What I find now is that there is a level of sadness I have achieved that is just going to be there. I’ll learn to live with it, adapt. But life is sad. Bittersweet. At this age, there are hopes and dreams that were not fulfilled, and probably won’t be. Coming to terms with that has been hard.

In April of 2013, my life changed. Before that time, there was a lot of pain, leading up to the separation, but on that date, I started a different kid of living.

At that time, I was like a Romanian orphan. Seriously. Eating, sleeping, living…I could really not take care of myself. There were a whole lot of reasons for me to want to die. As a bipolar person, I do think of suicide every day. I’ve said that before. When I look back, I have no idea why I didn’t do it then.

Well, I believe God had serious coverage over me at that time. There had to be a shred of hope for a better life. If there wasn’t hope of my own, it was just the Lord protecting me. I’m glad I am alive today.

Life isn’t comfortable, it won’t ever be, but I think just trying to make a home wherever you are. If I was in jail, I would get clothes and food. There would be a routine, and I would etch out an existence. Create beautify where I could. I’m not saying it would be easy, and maybe if it happened I would change my tune, but it just seems true to me that I can be content in a heck of a lot of situations.

Through it all


I had the chance to read a card my mom got from a longtime friend. It spoke to me!

The card told of many medical and other problems among the members of her family. All of the situations were real. They were worthy of lament.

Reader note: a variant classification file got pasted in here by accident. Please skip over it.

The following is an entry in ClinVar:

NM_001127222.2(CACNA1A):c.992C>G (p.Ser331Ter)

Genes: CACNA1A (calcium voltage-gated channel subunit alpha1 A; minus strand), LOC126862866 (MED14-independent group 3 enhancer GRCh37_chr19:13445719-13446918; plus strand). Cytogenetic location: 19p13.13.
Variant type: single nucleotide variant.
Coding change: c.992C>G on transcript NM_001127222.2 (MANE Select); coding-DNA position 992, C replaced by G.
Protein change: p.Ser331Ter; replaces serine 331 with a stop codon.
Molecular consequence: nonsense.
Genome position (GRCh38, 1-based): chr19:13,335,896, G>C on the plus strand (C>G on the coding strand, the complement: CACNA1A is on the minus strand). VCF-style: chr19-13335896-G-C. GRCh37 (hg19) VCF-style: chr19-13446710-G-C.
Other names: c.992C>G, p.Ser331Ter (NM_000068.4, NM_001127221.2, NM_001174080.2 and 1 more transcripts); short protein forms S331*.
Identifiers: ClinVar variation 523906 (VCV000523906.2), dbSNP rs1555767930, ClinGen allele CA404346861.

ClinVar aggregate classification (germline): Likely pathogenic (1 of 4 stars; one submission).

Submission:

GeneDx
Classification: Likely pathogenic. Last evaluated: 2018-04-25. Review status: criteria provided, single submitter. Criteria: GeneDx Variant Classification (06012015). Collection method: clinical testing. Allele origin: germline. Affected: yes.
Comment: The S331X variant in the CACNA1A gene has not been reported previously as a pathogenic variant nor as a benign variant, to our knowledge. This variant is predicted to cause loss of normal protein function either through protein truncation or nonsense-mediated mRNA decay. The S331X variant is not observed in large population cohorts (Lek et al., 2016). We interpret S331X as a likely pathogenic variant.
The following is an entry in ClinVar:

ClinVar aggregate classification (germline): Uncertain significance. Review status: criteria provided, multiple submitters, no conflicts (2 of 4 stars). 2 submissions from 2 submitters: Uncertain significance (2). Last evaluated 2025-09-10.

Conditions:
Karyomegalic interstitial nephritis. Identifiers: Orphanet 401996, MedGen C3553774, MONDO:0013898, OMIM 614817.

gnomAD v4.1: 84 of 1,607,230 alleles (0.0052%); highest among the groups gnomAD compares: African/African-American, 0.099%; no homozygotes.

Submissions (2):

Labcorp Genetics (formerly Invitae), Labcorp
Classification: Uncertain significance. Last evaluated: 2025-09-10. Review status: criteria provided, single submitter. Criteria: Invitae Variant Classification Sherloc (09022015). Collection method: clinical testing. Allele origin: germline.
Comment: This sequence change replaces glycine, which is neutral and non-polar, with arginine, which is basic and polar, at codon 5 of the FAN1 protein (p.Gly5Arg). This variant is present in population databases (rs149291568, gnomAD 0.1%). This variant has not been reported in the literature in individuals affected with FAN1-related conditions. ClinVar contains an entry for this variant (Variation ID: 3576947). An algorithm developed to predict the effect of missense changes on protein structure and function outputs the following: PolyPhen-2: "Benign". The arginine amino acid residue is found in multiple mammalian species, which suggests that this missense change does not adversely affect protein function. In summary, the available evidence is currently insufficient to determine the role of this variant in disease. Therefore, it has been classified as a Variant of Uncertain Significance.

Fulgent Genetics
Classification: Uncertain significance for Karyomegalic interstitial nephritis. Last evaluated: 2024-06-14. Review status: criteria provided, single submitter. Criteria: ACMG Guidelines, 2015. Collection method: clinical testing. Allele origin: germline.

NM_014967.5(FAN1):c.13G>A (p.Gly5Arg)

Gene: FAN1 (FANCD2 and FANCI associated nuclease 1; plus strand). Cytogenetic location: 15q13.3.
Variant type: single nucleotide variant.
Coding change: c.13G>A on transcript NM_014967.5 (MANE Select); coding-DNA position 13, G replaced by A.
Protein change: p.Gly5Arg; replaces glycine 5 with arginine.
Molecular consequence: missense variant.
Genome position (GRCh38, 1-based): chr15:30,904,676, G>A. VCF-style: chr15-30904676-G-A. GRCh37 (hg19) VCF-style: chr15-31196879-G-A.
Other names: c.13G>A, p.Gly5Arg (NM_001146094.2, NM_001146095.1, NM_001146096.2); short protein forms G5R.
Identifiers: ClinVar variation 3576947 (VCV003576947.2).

The problem is that those were the only things she shared.

I think we get tunnel vision when we are in the midst of our problems and sometimes we allow ourselves to be swept away. I do it all the time. It’s the whole deal about how a toothache can nag at you. The pain makes it hard to focus on the other things.

In the middle of my pain, what flows out is naturally what hurts me. God doesn’t want us to get stuck.

I have used quite a few methods to move through the pain and stay with it.

First: I look at other kinds of suffering in the world, and my comforts, and adjust my entitlement meter. Not that my pain isn’t real. It hurts where other people are suffering or not. But it opens the door for gratitude.

Second: Flows from the first. Make a gratitude list. It’s that simple.

Third: Share.  Keep in mind the blessings as well as the curses but share it somewhere. In a meeting, with a friend, with the clergy. The pain is real. So are the blessings.

There are others, but since I don’t practice them, I can’t share their effectiveness. But I do plan on practicing them. And that’s for real. I am able to fight back. It took a while, but it’s true.

Look at Isaiah 53:1-3: He was a man of sorrows, acquainted with bitterest grief.

The phrase ‘bitterest grief’ strikes me. This is in the NLT. I’m sure others are quite different. But in my walk, I am constantly working on rejecting bitterness. Thank God for Jesus. I couldn’t do it without him.


In Plain Sight

I’ve copped to missing the forest for the trees, and I’m reminded all the time that I miss things, and those things are there to understand when I am ready.

I’ll give a couple of examples:

Today I was reading Exodus, the actual exodus, and I opened my eyes up and discovered that the Israelites crossed the river during the night. I always assumed it was daylight. It doesn’t necessarily mean anything, but how many times does a person have to read it? How many times did I gloss over the whole text and not pay attention?

The other is the movie ‘Exam.’ It’s a mind twisting movie from Britain. In it, 8 candidates are in a room to take an exam that will lead to a job in a very large mysterious organization. The test is simple: there is one questions before you, and one answer. The candidates have 80 minutes to find the question with some rules in place for disqualification purposes. The paper that is in front of them is blank.

The answer is deceptively simple, and when I saw it, I had a real gotcha moment. I’m sure there are some people who would get it right away. Congratulations to them.

It’s about paying attention and noticing. I suppose that, like anything else, requires practice.

In Plain Sight